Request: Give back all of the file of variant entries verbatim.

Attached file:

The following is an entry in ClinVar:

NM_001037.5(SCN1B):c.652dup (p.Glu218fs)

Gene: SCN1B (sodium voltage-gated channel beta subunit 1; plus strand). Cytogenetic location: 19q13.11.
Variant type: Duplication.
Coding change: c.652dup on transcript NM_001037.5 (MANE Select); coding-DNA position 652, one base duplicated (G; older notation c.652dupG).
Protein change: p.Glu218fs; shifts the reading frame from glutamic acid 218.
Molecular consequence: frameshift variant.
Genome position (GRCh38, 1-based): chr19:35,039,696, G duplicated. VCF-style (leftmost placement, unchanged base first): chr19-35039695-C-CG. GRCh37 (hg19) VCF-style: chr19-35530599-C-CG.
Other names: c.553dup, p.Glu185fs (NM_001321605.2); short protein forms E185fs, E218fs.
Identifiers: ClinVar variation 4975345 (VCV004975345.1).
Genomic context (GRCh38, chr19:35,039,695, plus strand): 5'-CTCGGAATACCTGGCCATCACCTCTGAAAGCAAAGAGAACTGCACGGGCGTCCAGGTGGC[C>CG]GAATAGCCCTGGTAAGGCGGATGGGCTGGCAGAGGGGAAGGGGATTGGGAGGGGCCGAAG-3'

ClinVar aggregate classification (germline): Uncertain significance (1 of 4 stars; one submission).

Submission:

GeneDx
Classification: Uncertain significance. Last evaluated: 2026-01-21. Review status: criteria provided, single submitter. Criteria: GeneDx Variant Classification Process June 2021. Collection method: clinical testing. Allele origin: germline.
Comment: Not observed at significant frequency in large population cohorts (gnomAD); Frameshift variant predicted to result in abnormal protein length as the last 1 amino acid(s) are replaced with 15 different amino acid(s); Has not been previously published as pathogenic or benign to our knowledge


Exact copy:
The following is an entry in ClinVar:

NM_001037.5(SCN1B):c.652dup (p.Glu218fs)

Gene: SCN1B (sodium voltage-gated channel beta subunit 1; plus strand). Cytogenetic location: 19q13.11.
Variant type: Duplication.
Coding change: c.652dup on transcript NM_001037.5 (MANE Select); coding-DNA position 652, one base duplicated (G; older notation c.652dupG).
Protein change: p.Glu218fs; shifts the reading frame from glutamic acid 218.
Molecular consequence: frameshift variant.
Genome position (GRCh38, 1-based): chr19:35,039,696, G duplicated. VCF-style (leftmost placement, unchanged base first): chr19-35039695-C-CG. GRCh37 (hg19) VCF-style: chr19-35530599-C-CG.
Other names: c.553dup, p.Glu185fs (NM_001321605.2); short protein forms E185fs, E218fs.
Identifiers: ClinVar variation 4975345 (VCV004975345.1).
Genomic context (GRCh38, chr19:35,039,695, plus strand): 5'-CTCGGAATACCTGGCCATCACCTCTGAAAGCAAAGAGAACTGCACGGGCGTCCAGGTGGC[C>CG]GAATAGCCCTGGTAAGGCGGATGGGCTGGCAGAGGGGAAGGGGATTGGGAGGGGCCGAAG-3'

ClinVar aggregate classification (germline): Uncertain significance (1 of 4 stars; one submission).

Submission:

GeneDx
Classification: Uncertain significance. Last evaluated: 2026-01-21. Review status: criteria provided, single submitter. Criteria: GeneDx Variant Classification Process June 2021. Collection method: clinical testing. Allele origin: germline.
Comment: Not observed at significant frequency in large population cohorts (gnomAD); Frameshift variant predicted to result in abnormal protein length as the last 1 amino acid(s) are replaced with 15 different amino acid(s); Has not been previously published as pathogenic or benign to our knowledge